JC Penney Tries to Get Its House in Order
Home is where the heart is, but for JC Penney, it also better be where the sales are.
In its 14th month of a multiyear transformation plan, the retailer today soft-launches some of its home shops—in-store boutiques for furnishings from designers such as Jonathan Adler and Michael Graves. Some of the merchandise has been available on the JC Penney website for several weeks, but the big reveal will be in early May, when the in-store shops are completed. (The goal is to have the boutiques in 500 of the 1,100 department stores by the end of May.)
The home launch is one that CEO Ron Johnson has referred to as "pivotal" to the company's transformation. With its JC Penney shares down 62 percent since the turnaround was announced, the home shops will be carefully watched by Wall Street.
"JC Penney is finally beginning to turn, starting in mid-March, with first sustained increase in traffic—their most critical issue—in the Ron Johnson reign," said Craig Johnson, president of Customer Growth Partners.
He cites better products, $10 coupons, and improved price-focused signage and advertising as reasons for the increase in traffic.
Home goods has been JC Penney's worst-performing category for seven years, accounting for only 12 percent of its sales in fiscal 2012, compared with 21 percent in 2006. It certainly didn't help that total store traffic dropped 13 percent last year—the first of the makeover—with revenues plunging 25 percent.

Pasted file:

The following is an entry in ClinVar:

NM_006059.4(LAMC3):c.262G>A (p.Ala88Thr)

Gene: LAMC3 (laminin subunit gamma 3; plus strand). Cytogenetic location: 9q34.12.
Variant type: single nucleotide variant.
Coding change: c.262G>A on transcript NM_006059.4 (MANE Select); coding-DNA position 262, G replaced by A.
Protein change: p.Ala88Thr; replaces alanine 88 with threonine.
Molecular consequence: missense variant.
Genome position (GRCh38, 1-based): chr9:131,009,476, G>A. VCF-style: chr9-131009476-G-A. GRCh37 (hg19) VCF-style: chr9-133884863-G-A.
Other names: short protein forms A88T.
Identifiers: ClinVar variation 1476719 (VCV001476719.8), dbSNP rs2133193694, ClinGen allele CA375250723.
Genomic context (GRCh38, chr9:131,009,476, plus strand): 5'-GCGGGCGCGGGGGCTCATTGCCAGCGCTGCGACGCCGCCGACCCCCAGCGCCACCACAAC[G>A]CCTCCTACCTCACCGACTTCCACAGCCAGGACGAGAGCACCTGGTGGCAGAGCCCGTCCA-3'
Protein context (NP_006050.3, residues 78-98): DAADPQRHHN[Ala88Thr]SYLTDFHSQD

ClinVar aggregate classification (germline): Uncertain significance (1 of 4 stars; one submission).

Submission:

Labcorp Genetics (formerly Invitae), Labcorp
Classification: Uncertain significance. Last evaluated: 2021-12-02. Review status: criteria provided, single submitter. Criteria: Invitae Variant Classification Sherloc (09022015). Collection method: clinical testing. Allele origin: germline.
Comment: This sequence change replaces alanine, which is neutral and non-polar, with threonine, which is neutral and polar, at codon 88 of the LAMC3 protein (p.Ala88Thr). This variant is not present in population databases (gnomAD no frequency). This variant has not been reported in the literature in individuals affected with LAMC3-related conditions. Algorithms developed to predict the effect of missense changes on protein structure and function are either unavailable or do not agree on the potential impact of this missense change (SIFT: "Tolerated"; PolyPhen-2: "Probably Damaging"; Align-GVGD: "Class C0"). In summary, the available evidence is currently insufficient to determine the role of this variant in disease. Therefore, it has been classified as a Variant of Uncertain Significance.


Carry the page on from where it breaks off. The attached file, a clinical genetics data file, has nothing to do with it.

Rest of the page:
JC Penney tells CNBC that "several hundred stores" will see soft launches of designer shops that include Jonathan Adler, Michael Graves, Bodum and Conran in its revamped offering by next week. (Snowstorms in the Northeast disrupted construction for some shops in that region, delaying the soft openings by a couple of days.)
Macy's, JC Penney and Martha Stewart Living Omnimedia remain embattled in lawsuits over certain home-goods product categories, but nondisputed items, such as window treatments and greeting cards, will be available in JC Penney in a line called MarthaCelebrations.
Former JC Penney CEO Allen Questrom has been a strong critic of Johnson's strategy but may be starting to change his opinion. Questrom spoke to CNBC's Scott Wapner today, saying that had taken a tour with Johnson last week of the JC Penney prototype in Texas. Though saying he still thinks the approach is a big gamble, he hopes it works.
On March 6, Questrom called into CNBC's Fast Money Halftime Report saying, "The [JC Penney] board has to take action. They can't be delusional like Ron Johnson is."
When Questrom spoke to Wapner today, he said Johnson was delightful and energetic during the tour.
Wall Street is waiting to see if the home shops are the key for JC Penney to get its house in order.
—By CNBC's Courtney Reagan; Follow her on Twitter @CourtReagan
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